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IMA Energy & Environment Blog

D.C. Circuit Strikes Down the Trump EPA Delay of Obama EPA’s Overhaul of the Risk Management Program Rule

by Micah Smith, Eric J. Conn, and Beeta Lashkari

Conn Maciel Carey LLP is an IMA B2B Partner

On August 17, the U.S. Court of Appeals for the D.C. Circuit handed EPA (and Industry) a significant setback in the long-running battle over the 2017 Amendments to EPA’s Risk Management Program (RMP) Rule (EPA’s companion regulation to OSHA’s Process Safety Management Standard).  Specifically, in a per curiam order in Air Alliance Houston v. EPA, the D.C. Circuit held that EPA under the Trump Administration acted improperly when it issued a final rule delaying the effective date by 20 months (from June 2017 to February 2019), of a significant set of Amendments to the RMP Rule that had been promulgated in the final days of the Obama Administration.

This ruling creates significant concern for the regulated community.  The Amendments require major overhauls to the way covered employers implement their risk management plans.  But EPA is still advancing a rulemaking to rescind and narrow those Amendments.  Without this delay, there is tremendous uncertainty about whether or when to implement changes to those programs.

Indeed, EPA’s express purpose of the lengthy delay of the RMP Amendments was to provide time for EPA to reconsider and eliminate or curtail the sweeping new provisions.  The D.C. Circuit criticized EPA for its attempts to delay a regulation that it had just recently issued, stating in the written opinion that:

“the Delay Rule thus contains no provisions that advance or accomplish these goals [of preventing accidental releases and protecting human health and the environment], but instead delays these objectives contrary to EPA’s prior determinations in a rulemaking.”

While the Court criticized the agency for its inconsistency, the Court did not explicitly address the relationship between the change in administrations and EPA’s change in position.  That timeline does, however, provide good context:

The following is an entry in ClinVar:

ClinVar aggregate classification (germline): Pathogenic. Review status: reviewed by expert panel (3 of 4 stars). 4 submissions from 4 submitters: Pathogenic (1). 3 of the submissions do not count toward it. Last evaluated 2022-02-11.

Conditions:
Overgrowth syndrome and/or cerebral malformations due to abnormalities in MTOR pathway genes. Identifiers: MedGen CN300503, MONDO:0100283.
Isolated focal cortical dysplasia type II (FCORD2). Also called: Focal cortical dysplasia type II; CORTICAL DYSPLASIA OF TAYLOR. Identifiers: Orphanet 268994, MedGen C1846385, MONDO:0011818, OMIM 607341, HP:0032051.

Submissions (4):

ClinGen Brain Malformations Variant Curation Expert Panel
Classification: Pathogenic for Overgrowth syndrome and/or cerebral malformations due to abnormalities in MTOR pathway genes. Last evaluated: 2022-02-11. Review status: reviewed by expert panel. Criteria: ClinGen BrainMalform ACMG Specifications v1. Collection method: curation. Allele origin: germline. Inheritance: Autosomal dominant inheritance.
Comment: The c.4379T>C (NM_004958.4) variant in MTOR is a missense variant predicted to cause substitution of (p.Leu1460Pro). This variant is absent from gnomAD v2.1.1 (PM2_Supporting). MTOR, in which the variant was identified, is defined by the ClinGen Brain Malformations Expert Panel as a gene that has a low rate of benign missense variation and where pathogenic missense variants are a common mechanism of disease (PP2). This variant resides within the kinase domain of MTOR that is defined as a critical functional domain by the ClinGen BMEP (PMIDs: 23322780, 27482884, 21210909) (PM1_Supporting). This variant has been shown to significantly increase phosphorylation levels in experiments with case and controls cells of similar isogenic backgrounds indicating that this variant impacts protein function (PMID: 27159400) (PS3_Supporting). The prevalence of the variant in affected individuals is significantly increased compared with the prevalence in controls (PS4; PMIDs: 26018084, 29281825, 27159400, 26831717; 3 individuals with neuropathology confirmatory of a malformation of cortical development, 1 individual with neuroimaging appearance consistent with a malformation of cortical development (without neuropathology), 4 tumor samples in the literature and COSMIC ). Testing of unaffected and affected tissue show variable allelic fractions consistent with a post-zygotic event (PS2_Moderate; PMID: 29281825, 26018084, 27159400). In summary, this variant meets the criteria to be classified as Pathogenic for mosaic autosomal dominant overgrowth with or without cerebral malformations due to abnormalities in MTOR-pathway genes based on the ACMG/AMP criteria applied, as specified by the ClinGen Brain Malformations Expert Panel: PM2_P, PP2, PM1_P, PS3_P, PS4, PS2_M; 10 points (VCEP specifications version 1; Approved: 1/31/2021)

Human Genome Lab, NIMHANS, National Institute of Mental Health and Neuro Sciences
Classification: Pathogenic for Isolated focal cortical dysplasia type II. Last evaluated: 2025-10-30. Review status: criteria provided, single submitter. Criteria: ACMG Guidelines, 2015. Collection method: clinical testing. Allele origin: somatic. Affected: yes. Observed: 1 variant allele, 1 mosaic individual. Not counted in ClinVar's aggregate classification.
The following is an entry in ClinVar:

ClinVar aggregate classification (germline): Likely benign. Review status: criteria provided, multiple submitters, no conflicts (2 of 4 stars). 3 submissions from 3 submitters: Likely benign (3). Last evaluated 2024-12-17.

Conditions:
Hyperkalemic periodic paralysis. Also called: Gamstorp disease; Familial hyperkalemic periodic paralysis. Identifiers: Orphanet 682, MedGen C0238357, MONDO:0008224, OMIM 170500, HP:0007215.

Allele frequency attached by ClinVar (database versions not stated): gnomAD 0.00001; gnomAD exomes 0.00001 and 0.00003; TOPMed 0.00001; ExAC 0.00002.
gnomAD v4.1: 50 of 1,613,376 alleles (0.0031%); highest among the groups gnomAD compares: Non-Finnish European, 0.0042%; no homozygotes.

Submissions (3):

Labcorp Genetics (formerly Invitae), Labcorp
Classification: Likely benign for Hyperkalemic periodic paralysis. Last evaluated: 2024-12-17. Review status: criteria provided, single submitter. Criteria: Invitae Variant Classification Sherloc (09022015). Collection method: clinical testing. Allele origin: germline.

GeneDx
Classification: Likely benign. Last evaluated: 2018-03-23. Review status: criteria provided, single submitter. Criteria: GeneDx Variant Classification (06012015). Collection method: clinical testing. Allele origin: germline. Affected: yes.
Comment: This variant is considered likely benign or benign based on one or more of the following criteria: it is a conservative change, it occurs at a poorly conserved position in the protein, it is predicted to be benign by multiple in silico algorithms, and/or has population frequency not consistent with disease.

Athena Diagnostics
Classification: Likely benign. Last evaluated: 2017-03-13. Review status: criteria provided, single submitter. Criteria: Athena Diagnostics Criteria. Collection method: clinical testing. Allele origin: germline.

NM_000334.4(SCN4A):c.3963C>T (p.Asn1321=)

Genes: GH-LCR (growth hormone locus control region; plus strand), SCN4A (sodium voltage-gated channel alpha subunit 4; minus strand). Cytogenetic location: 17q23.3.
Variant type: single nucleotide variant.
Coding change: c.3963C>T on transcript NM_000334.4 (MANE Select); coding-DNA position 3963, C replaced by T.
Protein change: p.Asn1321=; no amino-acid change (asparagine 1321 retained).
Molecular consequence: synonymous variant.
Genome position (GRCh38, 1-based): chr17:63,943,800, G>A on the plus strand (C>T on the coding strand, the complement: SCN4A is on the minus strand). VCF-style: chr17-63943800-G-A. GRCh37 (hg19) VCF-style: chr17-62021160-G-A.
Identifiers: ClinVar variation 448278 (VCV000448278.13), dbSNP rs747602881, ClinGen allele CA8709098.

Obama Administration

  • 7/2014 – Request for Information issued to consider expanding RMP requirements
  • 9/2015 – 3/2016 – SBAR Process
  • 3/14/16 – Notice of Proposed Rulemaking issued (before SBAR report even issued)
  • 3/2016 – A single public hearing was held before comments to NPRM were due
  • Rushed to OMB for final approval
  • 1/13/17 – Final Rule issued a week before Trump’s Inauguration; general effective date 3/14/17

Trump Administration

  • 1/26/17 – One week delay of effective date; moved effective date to 3/21/17
  • 3/16/17 – 90 day delay ordered; moved effective date to 6/19/17
  • 4/3/17 – EPA proposes 20-month delay in effective date, with formal rulemaking
  • 6/14/17 – 20-month delay ordered; moved effective date to 2/19/19
  • 5/30/18 – A new Notice of Proposed Rulemaking issued to rescind most of the Amendments

By ignoring the obvious change in regulatory strategy after the change in Administrations, the D.C. Circuit Court highlighted the difficulty EPA may face as it seeks to reverse the actions the same agency took during the Obama Administration.  While the Court made clear that EPA has the ability make substantive changes to its own rules, that ability is limited by its Congressional authorization (the Clean Air Act in this case), and a change in presidential administrations has no effect on that authorization.  In language that may have been intended as a warning, the Court outlined the detailed findings that EPA must make in the future if it seeks to reverse a substantive policy, citing the Supreme Court for the conclusion:

“An ‘unexplained inconsistency’ in agency policy is ‘a reason for holding an interpretation to be an arbitrary and capricious change from agency practice.’”

While there is more to be written on how this decision may shape EPA’s ongoing effort to rescind the 2017 RMP Amendments, the immediate effects of this ruling are of greatest concern to Industry.

Short Term Impact on Industry

Appellate procedural rules allow the Parties in this legal challenge time to petition for rehearing, and the Court’s mandate (the formal direction to EPA instructing it to follow the judgment) will not issue until after the time period for that petition expires.  Accordingly, the earliest the RMP Amendments could realistically go into effect is early October 2018.  However, if a petition for rehearing is granted by the DC Circuit, the timeline should extend several months further as we wait for that rehearing and subsequent decision.  If a rehearing is not granted, the Court’s mandate would issue promptly, causing some provisions of the RMP Amendments to become immediately effective:

Effective dates

  • Immediately effective – Requirement for 3-year Compliance Audits to cover all elements of the Rule in each covered process at the facility [Original effective date:  March 14, 2017]
  • Immediately effective – Duty to Coordinate Emergency Response Activities with local emergency responders [Original effective date:  March 14, 2018]
  • March 14, 2020 – Emergency Response Program Revisions
  • March 15, 2021 – Third-party Auditor Requirements; Incident Investigation and Root Cause Analyses; Safer Technology and Alternatives Analyses/IST Provisions; Emergency Response Exercise; and Public Availability of Information
  • March 14, 2022 – Revised Elements of the RMP provisions in Subpart G

 

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